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The following post appeared earlier this week at Paulick Report.

Seems to me that there is more to Cape Blanco’s trip to New York for the Grade 1 Man o’ War Stakes than “just” winning another good purse and giving the 4-year-old son of Galileo a tour of the place.

First of all, I believe Coolmore’s farsighted chief, John Magnier, is trying to decide which of Galileo’s sons would do best standing here in the States. Coolmore and its associates have, at last count, approximately 87 sons of Galileo that are worth standing at stud, and surely some of them are worth giving a shot at Ashford Stud, Coolmore’s breeding operation in the U.S.

Coolmore has never been shy about sending a promising horse to stand in Kentucky. At one time, this branch of the operation seemed more hospitable territory than Ireland or Australia, with greater demand and profits in the Bluegrass as the international center of breeding.

That has waned somewhat, and Coolmore, despite its successes with Giant’s Causeway, Woodman, Tale of the Cat, and others, has not had any corresponding success with sons of their cornerstone sire Sadler’s Wells in Kentucky.

It was not for wont of trying.

Ashford stood some of the quickest sons of Sadler’s Wells, and they flopped horribly. Even allowing that the horses were somewhat unfamiliar to Kentucky breeders and that there is a vicious antipathy against turf horses here, the sons of Sadler’s Wells just stunk up the place.

It happens.

At the same time, however, the two best sons of Sadler’s Wells, Montjeu and Galileo, were gaining accolades on the racecourse and then building on that to become the most important stallions in Europe.

Montjeu and Galileo are both classic winners; both have sired classic winners, including victors in the English Derby. Almost overnight, they have turned that “long-distance classic” back into the most important racing test for bloodstock in the world.

And as a result of these mighty achievements, the pair might well be the two best stallions in the world.

Of the two sons of Sadler’s Wells, the Galileos have notable amounts of speed, and their pace generally allows them to be placed effectively throughout a race, to make a move when it is to their advantage, and to win if they are good enough.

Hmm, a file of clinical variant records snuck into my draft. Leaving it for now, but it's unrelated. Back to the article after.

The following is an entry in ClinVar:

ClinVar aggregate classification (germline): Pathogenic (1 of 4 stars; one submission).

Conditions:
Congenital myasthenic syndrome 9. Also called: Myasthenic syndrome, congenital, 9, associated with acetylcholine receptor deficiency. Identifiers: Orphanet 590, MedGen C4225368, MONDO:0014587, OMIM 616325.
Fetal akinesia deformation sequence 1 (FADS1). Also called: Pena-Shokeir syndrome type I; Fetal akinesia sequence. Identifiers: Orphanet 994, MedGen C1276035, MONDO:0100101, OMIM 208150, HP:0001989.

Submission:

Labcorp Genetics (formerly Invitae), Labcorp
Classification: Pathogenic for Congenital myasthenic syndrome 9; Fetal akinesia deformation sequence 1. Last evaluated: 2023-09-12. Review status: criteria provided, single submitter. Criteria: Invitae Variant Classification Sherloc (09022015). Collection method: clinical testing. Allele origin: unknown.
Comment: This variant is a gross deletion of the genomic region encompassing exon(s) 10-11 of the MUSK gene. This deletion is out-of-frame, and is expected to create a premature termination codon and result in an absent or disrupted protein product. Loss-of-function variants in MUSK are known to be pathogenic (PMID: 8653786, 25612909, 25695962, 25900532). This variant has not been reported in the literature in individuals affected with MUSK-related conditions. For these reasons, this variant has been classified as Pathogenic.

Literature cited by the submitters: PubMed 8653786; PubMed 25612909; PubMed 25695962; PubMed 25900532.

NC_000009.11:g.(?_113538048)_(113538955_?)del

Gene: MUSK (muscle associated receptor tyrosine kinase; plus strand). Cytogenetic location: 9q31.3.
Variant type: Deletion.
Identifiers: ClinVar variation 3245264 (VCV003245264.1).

That is what Cape Blanco did in the Man o’ War. And those are the qualities of great European-bred or -raced sires who have excelled in America, such as Nasrullah, Nijinsky, and Ribot.

And it stands to reason that an operation such as Coolmore, abounding with the blood of these two stallions, should look afar for opportunities to place the right horse with the right qualities in a spot to earn greater success.

That brings up the second reason for Cape Blanco to be in New York in the middle of the year, rather than the tail-end of the season. For a European-bred horse to earn a following among Kentucky breeders, the animal needs to develop a name, essentially to brand himself as a star of the American turf.

Part of that is to win the important stakes in front of many of the breeders who would use a high-end stallion and who would want to breed to a son of Galileo. Cape Blanco’s sire Galileo has not been a stranger to racing here in the States. He has sired important winners, such as Red Rocks, who won a pair of G1s in the Breeders’ Cup Turf and the Man o’ War.

With the known adaptability of the Galileo stock, it is possible that Coolmore is simply emulating the success of Red Rocks, with a warm-up in the summer race before a strike for the G1 Arlington Million or similar event, then the Breeders’ Cup.

But with the natural speed of the Galileo stock and with the sound enthusiasm that they take to their racing, I believe there is more afoot. The Galileos would make good racers here in the U.S. Cape Blanco, for instance, was unbeaten as a 2-year-old, won a G1 at 10 and at 12 furlongs at 3, and has now added his third at the premium level.

Cape Blanco may be on a solo mission, or he may be the forerunner of a Galileo invasion. Either way, racing and breeding are sure to be the better for the change.